2015 Maryland Solar Power Report Card
RANK STATE/SCORE TREND COMMENTARY

8

Minnesota Minnesota
Score: 3.6/5

uparrow 14

Minnesota is the biggest gainer in our solar power rankings this year, shooting up 14 spots even as its largest utility transitions from a rebate program to a performance payment. The incentives are still good, though, and Minnesota’s RPS and solar carve-out are some of the best in the nation. Way to go, North Star!
2015 Minnesota Solar Power Report Card
RANK STATE/SCORE TREND COMMENTARY

9

Vermont Vermont
Score: 3.6/5

uparrow 6

Vermont is part of the group of northeastern states that prove solar is good no matter where you are in the country by putting good policy and incentives out there. The state’s largest utility offers a great performance payment plan, ensuring that solar will be a good bet in Vermont for years to come.
Vermont-State-Report-Card
RANK STATE/SCORE TREND COMMENTARY

10

New-Mexico New Mexico
Score: 3.5/5

2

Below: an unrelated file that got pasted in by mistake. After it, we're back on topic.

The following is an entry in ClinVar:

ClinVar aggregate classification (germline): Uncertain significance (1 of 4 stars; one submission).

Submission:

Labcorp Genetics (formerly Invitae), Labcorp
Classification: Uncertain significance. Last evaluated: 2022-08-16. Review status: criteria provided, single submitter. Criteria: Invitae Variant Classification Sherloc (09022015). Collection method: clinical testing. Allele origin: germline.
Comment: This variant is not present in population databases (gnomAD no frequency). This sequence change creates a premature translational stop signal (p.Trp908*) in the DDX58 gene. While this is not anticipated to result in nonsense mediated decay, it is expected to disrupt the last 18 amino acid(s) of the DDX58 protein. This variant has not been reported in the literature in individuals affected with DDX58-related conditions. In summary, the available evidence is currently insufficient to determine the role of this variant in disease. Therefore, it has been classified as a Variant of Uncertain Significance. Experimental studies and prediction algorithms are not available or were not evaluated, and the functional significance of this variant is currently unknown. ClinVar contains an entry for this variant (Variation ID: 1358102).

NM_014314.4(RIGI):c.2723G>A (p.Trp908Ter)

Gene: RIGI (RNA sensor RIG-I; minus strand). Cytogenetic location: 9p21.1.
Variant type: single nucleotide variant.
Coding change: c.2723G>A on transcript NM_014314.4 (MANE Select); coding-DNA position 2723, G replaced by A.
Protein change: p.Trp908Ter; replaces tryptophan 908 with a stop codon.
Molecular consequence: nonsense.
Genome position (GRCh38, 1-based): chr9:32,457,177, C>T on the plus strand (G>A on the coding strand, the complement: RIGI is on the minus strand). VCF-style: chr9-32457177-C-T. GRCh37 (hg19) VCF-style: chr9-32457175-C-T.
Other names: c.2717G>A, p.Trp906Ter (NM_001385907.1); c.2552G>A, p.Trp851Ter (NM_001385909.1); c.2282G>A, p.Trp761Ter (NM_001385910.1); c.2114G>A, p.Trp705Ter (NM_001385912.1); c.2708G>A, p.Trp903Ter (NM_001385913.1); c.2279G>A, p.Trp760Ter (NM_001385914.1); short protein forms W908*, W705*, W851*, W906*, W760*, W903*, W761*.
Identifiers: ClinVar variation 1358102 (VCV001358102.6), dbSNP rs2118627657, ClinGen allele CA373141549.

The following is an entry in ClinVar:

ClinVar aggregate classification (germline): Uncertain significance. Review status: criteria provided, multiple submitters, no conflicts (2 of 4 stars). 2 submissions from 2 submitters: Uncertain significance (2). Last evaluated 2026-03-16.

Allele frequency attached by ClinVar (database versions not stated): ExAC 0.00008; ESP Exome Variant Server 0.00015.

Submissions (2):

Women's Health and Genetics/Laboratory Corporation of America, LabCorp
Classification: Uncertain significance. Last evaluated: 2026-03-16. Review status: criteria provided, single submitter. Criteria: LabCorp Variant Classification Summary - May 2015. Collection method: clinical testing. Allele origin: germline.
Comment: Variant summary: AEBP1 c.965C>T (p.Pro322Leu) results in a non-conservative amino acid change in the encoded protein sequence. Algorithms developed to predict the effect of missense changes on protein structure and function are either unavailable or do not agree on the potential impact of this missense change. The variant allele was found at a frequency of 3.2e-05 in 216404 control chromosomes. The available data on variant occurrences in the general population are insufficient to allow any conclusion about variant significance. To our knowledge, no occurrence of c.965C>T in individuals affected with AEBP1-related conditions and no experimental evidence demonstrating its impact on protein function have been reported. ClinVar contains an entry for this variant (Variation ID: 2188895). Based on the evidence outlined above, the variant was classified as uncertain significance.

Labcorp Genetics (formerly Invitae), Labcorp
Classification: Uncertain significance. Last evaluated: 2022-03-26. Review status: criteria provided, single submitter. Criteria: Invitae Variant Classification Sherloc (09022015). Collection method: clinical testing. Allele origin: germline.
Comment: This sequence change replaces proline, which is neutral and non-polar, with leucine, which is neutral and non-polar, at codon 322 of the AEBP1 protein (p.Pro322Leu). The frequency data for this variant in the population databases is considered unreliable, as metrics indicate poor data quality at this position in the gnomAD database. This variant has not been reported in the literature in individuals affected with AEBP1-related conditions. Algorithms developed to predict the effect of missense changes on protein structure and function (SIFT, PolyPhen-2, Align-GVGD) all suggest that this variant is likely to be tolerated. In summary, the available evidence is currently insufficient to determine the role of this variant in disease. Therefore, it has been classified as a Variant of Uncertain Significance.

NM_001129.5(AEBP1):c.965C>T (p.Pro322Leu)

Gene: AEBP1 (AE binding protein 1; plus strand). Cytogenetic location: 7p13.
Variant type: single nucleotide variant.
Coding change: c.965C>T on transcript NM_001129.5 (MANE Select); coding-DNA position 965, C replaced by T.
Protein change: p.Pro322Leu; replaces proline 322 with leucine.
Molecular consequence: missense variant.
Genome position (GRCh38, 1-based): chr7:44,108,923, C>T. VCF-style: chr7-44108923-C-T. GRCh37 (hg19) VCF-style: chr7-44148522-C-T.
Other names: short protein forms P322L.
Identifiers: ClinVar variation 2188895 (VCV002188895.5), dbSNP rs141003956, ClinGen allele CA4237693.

New Mexico falls two places this year with no rebates to speak of, but still maintains a spot in the top ten states for solar. The state’s RPS (with solar carve-out) and tax incentives are some of the best, most long-lasting ways to promote solar. Good on ya, New Mexico.
2015 New Mexico Solar Power Report Card
RANK STATE/SCORE TREND COMMENTARY

11

Delaware Delaware
Score: 3.4/5

7

In Delaware, a strong RPS and a great solar carve-out equal great rebates and great SREC payments. And the state’s commitment to continuing good solar policy means solar is a sure and solid investment, too. But a nice tax credit could reverse the trend here and send Delaware back to the top 5!
2015 Alaska Solar Power Report Card
RANK STATE/SCORE TREND COMMENTARY

12

Caifornia California
Score: 3.4/5

California is a place that sets benchmarks for solar power programs. With one of the best and earliest RPS laws in the country, it has done more than any other state to promote solar energy. In fact, solar has done so well here that some of the amazing rebate offers of the past have gone away, but California still earns a spot near the top ten for its excellent policy, incentives, and accessibility rules.
California-State-Report-Card
RANK STATE/SCORE TREND COMMENTARY

13

New-Hampshire New Hampshire
Score: 3.4/5

uparrow 8

New Hampshire is the epitome of an A state. A good RPS, high electricity prices, good rebates and tax policy, and a good payback timeframe mean that New Hampshire residents can be sure that their state is serious about promoting renewable energy and holding utility companies accountable for sourcing it from homeowners around the state.
2015 New Hampshire Solar Power Report Card
RANK STATE/SCORE TREND COMMENTARY

14

Washington-DC Washington D.C.
Score: 3.3/5

8